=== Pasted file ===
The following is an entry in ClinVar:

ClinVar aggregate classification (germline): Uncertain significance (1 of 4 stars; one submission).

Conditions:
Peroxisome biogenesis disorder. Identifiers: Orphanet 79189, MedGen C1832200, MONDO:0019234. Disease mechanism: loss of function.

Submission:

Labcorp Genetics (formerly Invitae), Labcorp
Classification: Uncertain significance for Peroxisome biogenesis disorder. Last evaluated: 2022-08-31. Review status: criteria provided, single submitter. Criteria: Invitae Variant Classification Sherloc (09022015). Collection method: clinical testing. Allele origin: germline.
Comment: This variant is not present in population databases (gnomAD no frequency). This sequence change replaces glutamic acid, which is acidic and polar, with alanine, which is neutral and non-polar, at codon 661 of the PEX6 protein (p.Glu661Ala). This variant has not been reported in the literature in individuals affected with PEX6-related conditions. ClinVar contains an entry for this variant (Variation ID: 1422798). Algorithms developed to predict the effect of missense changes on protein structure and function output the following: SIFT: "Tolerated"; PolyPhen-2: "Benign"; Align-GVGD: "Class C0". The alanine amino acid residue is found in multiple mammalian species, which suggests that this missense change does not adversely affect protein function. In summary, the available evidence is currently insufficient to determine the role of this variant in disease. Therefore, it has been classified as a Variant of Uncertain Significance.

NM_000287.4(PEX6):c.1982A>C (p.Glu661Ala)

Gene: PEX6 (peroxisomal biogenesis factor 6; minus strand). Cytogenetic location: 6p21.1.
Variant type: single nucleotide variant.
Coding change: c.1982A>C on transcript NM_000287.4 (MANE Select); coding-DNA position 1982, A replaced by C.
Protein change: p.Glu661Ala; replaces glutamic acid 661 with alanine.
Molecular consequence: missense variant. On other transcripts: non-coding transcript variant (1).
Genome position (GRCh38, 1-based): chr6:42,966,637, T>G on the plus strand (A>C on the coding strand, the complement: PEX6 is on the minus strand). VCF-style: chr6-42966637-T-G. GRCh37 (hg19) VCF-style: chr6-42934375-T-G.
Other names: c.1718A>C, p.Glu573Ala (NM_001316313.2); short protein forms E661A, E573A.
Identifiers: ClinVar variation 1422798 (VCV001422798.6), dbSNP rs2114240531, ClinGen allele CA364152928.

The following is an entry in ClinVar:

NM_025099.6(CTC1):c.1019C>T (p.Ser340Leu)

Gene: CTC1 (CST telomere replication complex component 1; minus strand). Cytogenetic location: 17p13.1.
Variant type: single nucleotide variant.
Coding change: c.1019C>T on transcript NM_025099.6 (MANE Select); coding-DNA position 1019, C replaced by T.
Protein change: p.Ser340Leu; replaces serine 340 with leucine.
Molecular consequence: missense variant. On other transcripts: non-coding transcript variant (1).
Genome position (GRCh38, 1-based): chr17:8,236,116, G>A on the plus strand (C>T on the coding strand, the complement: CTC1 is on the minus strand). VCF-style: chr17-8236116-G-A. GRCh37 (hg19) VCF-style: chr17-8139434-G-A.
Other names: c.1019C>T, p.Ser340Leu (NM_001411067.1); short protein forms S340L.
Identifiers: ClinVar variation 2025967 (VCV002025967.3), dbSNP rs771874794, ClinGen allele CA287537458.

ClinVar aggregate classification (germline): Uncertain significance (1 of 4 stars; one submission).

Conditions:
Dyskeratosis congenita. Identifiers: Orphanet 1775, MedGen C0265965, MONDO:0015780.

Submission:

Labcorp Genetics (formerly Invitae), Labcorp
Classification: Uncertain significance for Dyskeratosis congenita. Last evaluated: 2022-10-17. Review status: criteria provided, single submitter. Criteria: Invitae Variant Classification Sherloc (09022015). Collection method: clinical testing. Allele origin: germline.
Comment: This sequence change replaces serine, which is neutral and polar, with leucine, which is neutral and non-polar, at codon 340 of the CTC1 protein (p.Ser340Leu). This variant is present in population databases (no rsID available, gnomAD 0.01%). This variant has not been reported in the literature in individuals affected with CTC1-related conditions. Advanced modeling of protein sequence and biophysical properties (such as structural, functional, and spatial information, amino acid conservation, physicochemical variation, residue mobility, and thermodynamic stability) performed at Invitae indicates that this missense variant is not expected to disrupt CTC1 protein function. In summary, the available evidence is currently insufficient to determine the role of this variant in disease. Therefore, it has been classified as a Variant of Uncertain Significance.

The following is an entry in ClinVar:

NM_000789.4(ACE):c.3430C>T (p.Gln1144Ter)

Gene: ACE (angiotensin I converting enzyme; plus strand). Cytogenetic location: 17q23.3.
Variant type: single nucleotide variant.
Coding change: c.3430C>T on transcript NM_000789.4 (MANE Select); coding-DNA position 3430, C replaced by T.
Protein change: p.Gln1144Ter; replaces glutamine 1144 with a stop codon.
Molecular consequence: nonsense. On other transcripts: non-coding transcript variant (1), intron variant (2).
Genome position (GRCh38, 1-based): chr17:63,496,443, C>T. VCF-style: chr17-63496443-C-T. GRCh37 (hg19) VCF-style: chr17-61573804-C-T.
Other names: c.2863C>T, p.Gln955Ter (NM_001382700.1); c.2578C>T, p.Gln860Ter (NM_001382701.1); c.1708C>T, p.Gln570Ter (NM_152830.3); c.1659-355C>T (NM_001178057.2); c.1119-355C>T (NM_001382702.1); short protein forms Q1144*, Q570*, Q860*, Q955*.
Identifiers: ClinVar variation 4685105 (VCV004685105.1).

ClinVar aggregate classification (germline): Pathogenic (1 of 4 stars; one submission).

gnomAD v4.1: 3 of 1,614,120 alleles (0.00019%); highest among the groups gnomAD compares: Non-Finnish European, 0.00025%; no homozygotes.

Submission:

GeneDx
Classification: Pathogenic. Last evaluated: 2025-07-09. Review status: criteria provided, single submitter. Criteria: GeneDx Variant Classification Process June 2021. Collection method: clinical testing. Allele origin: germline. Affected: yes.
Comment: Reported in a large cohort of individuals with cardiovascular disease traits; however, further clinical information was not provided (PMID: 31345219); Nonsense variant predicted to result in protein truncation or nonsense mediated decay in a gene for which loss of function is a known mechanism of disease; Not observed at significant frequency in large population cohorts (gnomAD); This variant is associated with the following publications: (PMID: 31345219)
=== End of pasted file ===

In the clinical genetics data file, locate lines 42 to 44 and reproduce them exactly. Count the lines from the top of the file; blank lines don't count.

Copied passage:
Genome position (GRCh38, 1-based): chr17:63,496,443, C>T. VCF-style: chr17-63496443-C-T. GRCh37 (hg19) VCF-style: chr17-61573804-C-T.
Other names: c.2863C>T, p.Gln955Ter (NM_001382700.1); c.2578C>T, p.Gln860Ter (NM_001382701.1); c.1708C>T, p.Gln570Ter (NM_152830.3); c.1659-355C>T (NM_001178057.2); c.1119-355C>T (NM_001382702.1); short protein forms Q1144*, Q570*, Q860*, Q955*.
Identifiers: ClinVar variation 4685105 (VCV004685105.1).